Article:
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By Ray Pride Pride@moviecitynews.com

Taylor made: Charles Taylor post-Salon

At The House Next Door, Jeremiah Kipp talks with critic Charles Taylor about what reviewers do (and ought to do) today: “I’ve heard people say that if a critic has a professed dislike for someone’s work, someone else should review it so the artist gets a fair hearing. Well, we already have that. It’s called publicity. It’s not a critic’s job to go in concerned with being positive. But news people are trained in that journalist’s way of thinking, “You get the facts. You report them. You provide evidence to support the position.” Critics take imaginative leaps, they employ] hyperbole and that makes the reportorial mindset very nervous, and they don’t get it. It all comes back to that line Truffaut said about how no one at a newspaper has less respect than the movie critic. No one is going to tell the dance critic or classical music critic how to do their jobs… salon_94858.pngNo one is going to say to a reporter who has been on the scene he or she is writing about, “Oh, you don’t know what’s happening there.” … Like a reporter, the critic is the one going out day after day, seeing movies, thinking about how they fit into the culture. Editors, for the most part, sit behind their desk saying they heard buzz on this or that.


But all that usually means is they heard publicity from somewhere, often from publicists who are calling to pitch them on getting coverage for their movies, or from other editors who’ve been pitched by publicists, or in magazine pieces which resulted because some editor was successfully pitched to by a publicist. They’re not relying on the people who are actually out doing the footwork. That’s a real problem. The critic should reflect the culture as honestly as he or she can. If you’re a regular critic and you’ve got that weekly outlet, you’re essentially writing a diary of the culture, and not in the stupid think pieces sort of way. You’re reflecting the tone of what’s going on week in and week out. A portrait of the culture you’re dealing with can’t help but emerge from that. If you’re honest about what your response is, you’re serving your reader whether they agree with you or not.” [More at the link, including why he's no longer at Salon.]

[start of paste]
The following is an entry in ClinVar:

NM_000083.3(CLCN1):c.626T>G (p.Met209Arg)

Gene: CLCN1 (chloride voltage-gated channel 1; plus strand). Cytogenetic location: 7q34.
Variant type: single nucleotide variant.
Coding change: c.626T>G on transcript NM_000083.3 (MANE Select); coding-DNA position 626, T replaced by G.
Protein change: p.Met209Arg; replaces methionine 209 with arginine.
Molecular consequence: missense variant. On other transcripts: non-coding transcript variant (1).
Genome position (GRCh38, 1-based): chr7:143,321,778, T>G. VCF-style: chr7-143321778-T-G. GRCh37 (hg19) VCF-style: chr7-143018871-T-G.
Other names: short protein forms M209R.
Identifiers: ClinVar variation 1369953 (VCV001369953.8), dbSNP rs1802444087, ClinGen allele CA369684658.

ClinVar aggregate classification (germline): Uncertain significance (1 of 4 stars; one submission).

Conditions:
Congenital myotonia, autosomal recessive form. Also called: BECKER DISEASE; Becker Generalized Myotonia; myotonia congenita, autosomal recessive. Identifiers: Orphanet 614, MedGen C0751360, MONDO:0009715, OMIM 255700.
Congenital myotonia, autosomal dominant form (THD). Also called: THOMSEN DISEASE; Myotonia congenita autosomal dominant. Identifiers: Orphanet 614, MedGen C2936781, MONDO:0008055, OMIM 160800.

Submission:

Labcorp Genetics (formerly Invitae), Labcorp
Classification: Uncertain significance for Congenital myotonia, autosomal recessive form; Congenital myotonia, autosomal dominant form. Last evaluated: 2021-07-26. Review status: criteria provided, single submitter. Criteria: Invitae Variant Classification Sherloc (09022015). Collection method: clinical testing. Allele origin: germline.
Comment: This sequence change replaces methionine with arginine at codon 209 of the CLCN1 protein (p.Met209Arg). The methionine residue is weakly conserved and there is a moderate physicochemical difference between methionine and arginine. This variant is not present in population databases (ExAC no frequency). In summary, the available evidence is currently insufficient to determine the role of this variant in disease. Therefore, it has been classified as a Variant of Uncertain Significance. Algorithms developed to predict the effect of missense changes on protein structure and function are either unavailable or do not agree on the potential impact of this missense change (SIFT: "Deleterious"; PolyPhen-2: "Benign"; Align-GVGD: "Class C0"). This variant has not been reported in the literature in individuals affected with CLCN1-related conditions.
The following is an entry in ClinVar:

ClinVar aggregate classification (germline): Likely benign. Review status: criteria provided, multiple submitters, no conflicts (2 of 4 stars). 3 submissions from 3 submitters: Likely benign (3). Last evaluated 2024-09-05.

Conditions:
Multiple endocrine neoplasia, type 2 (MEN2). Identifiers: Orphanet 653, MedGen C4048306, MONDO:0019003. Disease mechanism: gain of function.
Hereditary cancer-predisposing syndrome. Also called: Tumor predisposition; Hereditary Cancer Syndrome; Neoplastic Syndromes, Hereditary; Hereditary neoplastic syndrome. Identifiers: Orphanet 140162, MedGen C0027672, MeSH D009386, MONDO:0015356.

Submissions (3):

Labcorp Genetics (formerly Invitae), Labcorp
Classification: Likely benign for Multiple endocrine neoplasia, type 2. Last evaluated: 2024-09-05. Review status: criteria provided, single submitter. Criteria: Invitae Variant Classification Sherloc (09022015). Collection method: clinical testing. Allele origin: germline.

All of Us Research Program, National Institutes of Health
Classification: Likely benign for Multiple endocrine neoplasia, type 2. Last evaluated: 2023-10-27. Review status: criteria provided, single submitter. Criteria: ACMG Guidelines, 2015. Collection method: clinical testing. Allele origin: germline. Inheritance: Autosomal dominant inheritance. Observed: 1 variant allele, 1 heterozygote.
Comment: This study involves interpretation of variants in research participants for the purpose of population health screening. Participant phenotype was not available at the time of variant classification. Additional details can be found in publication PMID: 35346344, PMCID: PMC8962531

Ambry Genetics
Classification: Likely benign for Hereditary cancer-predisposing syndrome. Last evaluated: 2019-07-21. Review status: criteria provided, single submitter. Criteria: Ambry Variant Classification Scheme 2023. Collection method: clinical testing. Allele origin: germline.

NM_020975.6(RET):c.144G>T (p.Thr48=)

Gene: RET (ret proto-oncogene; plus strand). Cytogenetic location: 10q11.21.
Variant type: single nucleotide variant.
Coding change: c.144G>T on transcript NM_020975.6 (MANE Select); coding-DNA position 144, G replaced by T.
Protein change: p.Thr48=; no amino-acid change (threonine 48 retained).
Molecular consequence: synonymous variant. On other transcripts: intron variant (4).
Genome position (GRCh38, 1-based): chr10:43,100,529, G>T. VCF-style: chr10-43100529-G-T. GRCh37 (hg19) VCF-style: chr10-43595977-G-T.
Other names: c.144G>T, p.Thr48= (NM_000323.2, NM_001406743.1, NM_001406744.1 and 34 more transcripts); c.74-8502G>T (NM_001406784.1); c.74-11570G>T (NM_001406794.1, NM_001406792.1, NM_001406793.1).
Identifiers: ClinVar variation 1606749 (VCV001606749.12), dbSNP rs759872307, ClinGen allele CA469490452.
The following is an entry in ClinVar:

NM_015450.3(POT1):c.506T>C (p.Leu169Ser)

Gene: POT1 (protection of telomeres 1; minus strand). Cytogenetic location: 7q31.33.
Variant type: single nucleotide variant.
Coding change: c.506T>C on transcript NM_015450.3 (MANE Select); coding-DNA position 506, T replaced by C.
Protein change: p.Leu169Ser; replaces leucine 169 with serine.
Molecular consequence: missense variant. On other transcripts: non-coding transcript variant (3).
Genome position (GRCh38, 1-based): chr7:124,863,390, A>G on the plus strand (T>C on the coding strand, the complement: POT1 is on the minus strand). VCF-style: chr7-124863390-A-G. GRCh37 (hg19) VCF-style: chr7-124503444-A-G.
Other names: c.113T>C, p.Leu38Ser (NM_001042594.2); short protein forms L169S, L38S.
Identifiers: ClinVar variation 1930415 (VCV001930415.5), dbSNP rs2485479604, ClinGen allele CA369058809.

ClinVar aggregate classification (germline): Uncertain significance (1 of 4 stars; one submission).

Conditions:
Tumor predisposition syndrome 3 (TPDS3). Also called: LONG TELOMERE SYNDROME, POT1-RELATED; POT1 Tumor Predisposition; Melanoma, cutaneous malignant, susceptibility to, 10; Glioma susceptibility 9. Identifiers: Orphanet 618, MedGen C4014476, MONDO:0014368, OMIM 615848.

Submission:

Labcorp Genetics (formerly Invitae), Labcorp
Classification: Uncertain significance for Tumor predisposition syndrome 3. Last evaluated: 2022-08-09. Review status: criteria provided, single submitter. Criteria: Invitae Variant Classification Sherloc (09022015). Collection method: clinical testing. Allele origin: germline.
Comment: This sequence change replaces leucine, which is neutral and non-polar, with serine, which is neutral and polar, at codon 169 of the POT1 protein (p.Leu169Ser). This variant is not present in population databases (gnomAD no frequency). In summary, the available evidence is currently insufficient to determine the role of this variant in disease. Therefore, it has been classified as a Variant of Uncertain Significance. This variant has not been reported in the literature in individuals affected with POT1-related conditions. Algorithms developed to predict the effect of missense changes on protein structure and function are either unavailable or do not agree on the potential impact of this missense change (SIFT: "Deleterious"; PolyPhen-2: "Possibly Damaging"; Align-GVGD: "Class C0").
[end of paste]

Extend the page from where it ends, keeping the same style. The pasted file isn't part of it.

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“I was fortunate to be in the two big film epics of the last part of the 20th century: Godfather and “Lonesome Dove” on television, which was my favorite part. That’s my “Hamlet.” The English have Shakespeare; the French, Molière. In Argentina, they have Borges, but the western is ours. I like that.”
~ Robert Duvall

“He’s not one of my heroes. He doesn’t touch me or inspire me. There are so many people who inspire me, so many people who touch my heart. It doesn’t matter if he’s not a hero of mine. It doesn’t matter if I don’t tell the whole world how honoured I am to share a prize with a man who made somebody play with words over the years. He’s a hero in cinema historically, but he’s not a personal hero of mine. Jean-Luc Godard did this press release and he mentioned he would never go and see Mommy in theatres because he already knew what Mommy was about: another ‘TV movie’ and that nowadays everything is predictable. He’s this old grinchy man. He’s the grinch from Switzerland in the mountain. Deaf, blind, smoking, literally. Basically being provocative about everything.”
~ Xavier Dolan On Jean-Luc Godard